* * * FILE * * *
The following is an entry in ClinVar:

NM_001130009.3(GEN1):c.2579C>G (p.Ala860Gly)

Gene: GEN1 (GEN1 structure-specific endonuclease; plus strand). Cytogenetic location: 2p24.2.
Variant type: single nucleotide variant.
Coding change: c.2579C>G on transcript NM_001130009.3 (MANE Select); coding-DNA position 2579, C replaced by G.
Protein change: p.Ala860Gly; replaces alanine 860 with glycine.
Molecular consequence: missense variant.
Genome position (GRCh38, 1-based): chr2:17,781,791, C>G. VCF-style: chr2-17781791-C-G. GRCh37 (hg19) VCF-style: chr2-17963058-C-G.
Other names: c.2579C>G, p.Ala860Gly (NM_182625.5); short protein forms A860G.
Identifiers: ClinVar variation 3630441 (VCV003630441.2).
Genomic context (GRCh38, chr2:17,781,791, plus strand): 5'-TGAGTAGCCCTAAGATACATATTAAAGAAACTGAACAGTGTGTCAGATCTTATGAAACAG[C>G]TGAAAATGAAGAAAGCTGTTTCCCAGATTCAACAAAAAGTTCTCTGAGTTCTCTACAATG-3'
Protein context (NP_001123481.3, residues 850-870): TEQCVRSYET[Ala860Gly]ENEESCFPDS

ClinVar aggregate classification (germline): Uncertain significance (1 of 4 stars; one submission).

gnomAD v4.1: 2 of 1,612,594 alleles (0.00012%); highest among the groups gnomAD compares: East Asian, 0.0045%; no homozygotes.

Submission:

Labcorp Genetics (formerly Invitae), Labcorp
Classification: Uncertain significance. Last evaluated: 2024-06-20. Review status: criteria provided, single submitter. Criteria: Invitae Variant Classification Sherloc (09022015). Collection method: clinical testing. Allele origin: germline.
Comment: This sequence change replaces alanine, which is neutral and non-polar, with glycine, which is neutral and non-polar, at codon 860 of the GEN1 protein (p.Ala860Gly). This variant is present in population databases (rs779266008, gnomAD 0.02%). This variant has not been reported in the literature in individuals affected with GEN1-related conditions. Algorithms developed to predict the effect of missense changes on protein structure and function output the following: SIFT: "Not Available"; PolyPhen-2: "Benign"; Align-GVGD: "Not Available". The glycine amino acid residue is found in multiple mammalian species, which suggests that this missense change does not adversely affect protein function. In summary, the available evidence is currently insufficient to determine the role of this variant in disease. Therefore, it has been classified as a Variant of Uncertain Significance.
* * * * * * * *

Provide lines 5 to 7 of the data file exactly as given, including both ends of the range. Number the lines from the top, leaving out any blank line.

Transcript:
Coding change: c.2579C>G on transcript NM_001130009.3 (MANE Select); coding-DNA position 2579, C replaced by G.
Protein change: p.Ala860Gly; replaces alanine 860 with glycine.
Molecular consequence: missense variant.